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News Report Page 8 of 14
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Alex Greenwood Launches AG5 Academy for Girls in Liverpool

AG5 Academy, by England and Manchester City defender Alex Greenwood, is set to launch on:- Friday, 5 April 2024, at Goals Liverpool North in Netherton. The Academy, already in its second year, aims to provide weekly coaching sessions for girls who want to improve their football skills and learn from high quality coaching staff.

Alex Greenwood, who has won multiple trophies with Manchester City and represented England at the 2023 FIFA Women's World Cup, said:- "I am very excited to bring the AG5 Academy to the Liverpool area and share my passion and experience with the next generation of female footballers. I want to inspire and empower girls to pursue their dreams and enjoy the game. The Academy will offer a fun and supportive environment where girls can develop their skills, confidence and teamwork."

The AG5 Academy will run every Friday from:- 5.30pm to 6.30pm, at:- Goals Liverpool North, a state of the art facility, with 5G pitches. The sessions will be led by qualified UEFA badge coaches, who will follow a specially designed curriculum tailored to the needs and abilities of each group. Open to girls of all levels.

Spaces are limited. To register, visit:-

Letter to the Editor:- 'Calling for Safer Streets for Our Children'

"I'M writing in support of national charity Living Streets' call to see 60% of children walking to School by 2029. Fewer than half of Primary School aged children walk to School in England, this is a drop from 70% a generation ago. When we design streets for children, we create places that work better for everyone. Increased walking rates will reduce road casualties, improve health and air quality, reduce carbon emissions, and boost our economy.  A combination of ambitious yet realistic targets, at least 10% of transport budgets spent on active travel, improved road safety in our neighbourhoods and empowering local authorities to make the right transport decisions, would go a long way to creating safer streets for children to walk and play. I urge all political parties to ensure the walk to School is at the heart of their transport policy this election year. The impact of this investment will also help tackle the current climate, economic and health crises." Elizabeth Cummings, Liverpool.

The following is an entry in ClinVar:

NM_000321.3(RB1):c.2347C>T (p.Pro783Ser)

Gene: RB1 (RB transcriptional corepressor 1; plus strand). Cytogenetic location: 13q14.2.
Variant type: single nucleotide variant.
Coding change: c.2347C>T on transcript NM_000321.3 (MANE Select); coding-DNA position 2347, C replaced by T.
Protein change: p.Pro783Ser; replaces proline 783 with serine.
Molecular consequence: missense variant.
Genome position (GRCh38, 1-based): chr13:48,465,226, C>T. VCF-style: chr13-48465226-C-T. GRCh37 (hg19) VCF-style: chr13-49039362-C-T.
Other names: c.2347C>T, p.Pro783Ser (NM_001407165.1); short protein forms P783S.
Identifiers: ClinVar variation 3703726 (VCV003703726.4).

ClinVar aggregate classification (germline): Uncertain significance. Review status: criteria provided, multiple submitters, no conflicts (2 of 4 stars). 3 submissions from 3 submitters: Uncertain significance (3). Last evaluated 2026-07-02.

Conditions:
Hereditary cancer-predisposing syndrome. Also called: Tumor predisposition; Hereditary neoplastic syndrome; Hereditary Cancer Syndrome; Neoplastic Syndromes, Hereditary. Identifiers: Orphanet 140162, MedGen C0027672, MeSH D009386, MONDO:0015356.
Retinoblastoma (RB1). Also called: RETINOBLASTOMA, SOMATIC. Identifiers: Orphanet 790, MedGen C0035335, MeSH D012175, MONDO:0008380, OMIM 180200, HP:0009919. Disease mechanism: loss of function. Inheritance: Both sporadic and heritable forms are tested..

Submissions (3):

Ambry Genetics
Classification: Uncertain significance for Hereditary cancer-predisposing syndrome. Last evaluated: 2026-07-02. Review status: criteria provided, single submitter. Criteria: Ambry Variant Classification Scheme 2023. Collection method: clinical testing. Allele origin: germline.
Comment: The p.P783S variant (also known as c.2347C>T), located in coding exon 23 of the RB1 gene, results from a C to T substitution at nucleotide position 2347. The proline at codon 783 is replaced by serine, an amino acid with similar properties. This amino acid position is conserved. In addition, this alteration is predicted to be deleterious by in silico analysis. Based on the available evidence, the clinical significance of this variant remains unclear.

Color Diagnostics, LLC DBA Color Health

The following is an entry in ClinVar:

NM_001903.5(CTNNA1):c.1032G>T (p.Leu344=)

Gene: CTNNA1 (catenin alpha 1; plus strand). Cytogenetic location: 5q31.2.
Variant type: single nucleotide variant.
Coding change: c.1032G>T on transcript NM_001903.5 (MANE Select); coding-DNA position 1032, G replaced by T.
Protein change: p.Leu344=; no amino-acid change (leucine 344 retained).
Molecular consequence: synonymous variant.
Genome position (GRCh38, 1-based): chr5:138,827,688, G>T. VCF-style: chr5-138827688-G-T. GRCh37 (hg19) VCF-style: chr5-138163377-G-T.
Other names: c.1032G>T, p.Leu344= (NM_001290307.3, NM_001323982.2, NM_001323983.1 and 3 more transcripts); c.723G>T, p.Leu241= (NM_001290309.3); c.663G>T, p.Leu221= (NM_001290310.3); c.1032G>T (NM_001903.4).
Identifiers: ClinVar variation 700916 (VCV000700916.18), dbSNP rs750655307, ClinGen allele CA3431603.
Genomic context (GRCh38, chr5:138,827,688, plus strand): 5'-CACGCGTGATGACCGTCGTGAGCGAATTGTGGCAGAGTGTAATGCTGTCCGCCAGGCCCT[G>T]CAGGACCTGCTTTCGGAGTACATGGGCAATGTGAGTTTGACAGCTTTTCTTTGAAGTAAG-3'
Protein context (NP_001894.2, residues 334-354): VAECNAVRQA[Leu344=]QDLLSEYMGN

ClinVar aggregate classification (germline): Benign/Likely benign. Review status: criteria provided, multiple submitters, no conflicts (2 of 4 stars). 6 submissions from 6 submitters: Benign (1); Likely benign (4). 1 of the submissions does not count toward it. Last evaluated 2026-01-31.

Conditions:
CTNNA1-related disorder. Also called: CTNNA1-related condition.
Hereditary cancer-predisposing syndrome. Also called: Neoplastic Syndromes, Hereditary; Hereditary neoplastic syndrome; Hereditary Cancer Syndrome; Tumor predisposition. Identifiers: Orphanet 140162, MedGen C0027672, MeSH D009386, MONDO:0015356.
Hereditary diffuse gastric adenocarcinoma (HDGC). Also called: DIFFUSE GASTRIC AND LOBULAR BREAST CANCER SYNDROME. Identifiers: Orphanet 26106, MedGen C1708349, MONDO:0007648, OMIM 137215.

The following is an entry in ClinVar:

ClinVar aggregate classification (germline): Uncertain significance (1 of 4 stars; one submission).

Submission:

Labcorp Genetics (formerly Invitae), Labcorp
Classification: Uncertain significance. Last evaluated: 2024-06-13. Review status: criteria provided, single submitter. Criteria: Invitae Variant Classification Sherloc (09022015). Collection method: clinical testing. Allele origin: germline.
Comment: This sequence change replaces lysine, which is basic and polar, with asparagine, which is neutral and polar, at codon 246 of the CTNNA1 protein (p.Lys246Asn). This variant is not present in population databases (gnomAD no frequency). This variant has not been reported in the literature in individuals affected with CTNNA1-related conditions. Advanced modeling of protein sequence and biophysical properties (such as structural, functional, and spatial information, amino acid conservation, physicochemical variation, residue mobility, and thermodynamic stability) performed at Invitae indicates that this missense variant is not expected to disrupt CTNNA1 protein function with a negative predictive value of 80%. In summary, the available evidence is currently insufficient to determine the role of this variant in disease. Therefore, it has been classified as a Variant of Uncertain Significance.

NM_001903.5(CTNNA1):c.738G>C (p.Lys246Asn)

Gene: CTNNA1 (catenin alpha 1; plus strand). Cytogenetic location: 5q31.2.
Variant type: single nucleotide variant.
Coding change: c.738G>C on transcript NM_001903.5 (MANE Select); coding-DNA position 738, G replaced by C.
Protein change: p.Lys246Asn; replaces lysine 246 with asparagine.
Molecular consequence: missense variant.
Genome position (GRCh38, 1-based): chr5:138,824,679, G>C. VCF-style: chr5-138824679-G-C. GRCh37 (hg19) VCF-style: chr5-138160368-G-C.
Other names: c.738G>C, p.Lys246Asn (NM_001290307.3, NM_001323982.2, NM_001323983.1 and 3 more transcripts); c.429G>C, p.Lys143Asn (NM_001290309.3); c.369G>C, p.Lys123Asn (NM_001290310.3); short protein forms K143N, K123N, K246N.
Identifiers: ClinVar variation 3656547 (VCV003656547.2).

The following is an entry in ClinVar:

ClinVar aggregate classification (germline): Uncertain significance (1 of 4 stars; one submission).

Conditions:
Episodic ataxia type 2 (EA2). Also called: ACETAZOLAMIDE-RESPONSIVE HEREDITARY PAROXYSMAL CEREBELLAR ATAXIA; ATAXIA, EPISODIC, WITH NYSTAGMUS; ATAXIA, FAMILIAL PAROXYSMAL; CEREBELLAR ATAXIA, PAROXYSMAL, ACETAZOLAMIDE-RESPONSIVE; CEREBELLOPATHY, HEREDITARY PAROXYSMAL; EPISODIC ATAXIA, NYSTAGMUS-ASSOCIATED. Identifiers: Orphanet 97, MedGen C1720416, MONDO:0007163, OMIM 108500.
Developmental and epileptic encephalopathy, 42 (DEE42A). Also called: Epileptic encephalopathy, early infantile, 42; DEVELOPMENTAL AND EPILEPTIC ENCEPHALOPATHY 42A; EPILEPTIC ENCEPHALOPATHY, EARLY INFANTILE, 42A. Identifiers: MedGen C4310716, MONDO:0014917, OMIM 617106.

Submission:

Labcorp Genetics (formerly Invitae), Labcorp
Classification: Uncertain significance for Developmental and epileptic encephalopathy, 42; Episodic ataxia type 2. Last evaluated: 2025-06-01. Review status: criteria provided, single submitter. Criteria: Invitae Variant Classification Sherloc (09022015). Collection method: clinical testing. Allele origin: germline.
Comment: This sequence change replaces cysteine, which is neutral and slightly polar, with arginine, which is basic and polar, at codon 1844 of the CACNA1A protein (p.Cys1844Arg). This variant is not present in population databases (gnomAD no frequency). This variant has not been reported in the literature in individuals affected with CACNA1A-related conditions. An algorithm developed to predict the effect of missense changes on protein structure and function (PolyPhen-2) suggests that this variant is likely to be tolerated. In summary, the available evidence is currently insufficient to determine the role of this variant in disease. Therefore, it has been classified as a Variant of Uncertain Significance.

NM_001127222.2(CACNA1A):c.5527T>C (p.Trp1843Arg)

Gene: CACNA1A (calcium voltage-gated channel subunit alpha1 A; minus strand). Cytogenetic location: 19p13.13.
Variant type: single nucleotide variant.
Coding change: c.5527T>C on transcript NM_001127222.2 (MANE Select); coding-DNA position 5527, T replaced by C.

New licensing regime needed to tackle rogue shisha bars

TOUGHER new powers are needed to crack down on shisha bars that breach smoking laws and are linked to anti social behaviour, Councils urge.

The Local Government Association is calling on the Government to introduce a new licensing regime for shisha premises, which would strengthen the powers available to Councils.

While the number of shisha premises has increased significantly in recent years, Councils currently lack the tools with which to regulate them and take enforcement action where necessary.

A new licensing regime would enable Councils to grant or refuse licences for new shisha premises, revoke or suspend licences, and add conditions to licences to improve safety.

This follows incidents involving shisha premises allowing smoking indoors, flouting fire safety and selling illicit shisha.

There are also concerns over the health risks associated with shisha smoking, as well as issues such as noise nuisance and anti-social behaviour, which Councils have limited powers to address under current legislation.

Shisha bars do not require a licence or registration unless they serve alcohol, have other regulated entertainment or serve food between:- 11pm and 5am.

Although tobacco is not licensed, there aren't any smoking lounges for other types of tobacco. Therefore, Councils argue shisha premises should be licensed given they are venues specifically designed for its consumption, which can be detrimental to people's health.

The LGA is also calling for:-

  • An increase in the level of fines for indoor shisha-smoking and for these to be levied against businesses and not just customers.

  • Current levels are not sufficient as a deterrent.

  • A ban on flavoured shisha tobacco, as is currently the case with regular tobacco products.

  • Mandatory labelling of health warnings on shisha products, including smoking paraphernalia

  • Mandatory warning signs that tobacco must not be sold to under 18s on every shisha bar table.

Cllr Heather Kidd, Chair of the Safer and Stronger Communities Board, said:- "Currently shisha premises generally fall outside existing licensing laws. It is not right that a venue requires a licence to serve a hot drink after 11pm but not for smoking shisha. Licensing shisha would also send a stronger and clearer health message around the potential dangers of shisha smoking, as there is a common misconception it is a safer alternative to smoking cigarettes. Shisha also needs to be brought within scope of existing tobacco control strategies to ensure consistency. A new regulatory regime would enable Councils to work with shisha businesses to ensure they operate safely and lawfully."

Case studies:-

  • A premises in Newham was found to routinely breach smoke-free legislation. Despite regular inspections by the Council, it was limited in what action it could take, with fines being too low to be a deterrent.

  • Operation Falcon in Leicester found shisha tobacco being sold without UK duty paid in 9 of 13 premises visited, equating to approximately £21,250 of duty not being paid.

  • Subsequent visits by Oxfordshire County Council's trading standards department to shisha bars in Oxfordshire that had previously flouted laws were once again discovered to be in some form of non-compliance, in relation to selling illicit shisha and allowing smoking in enclosed areas.

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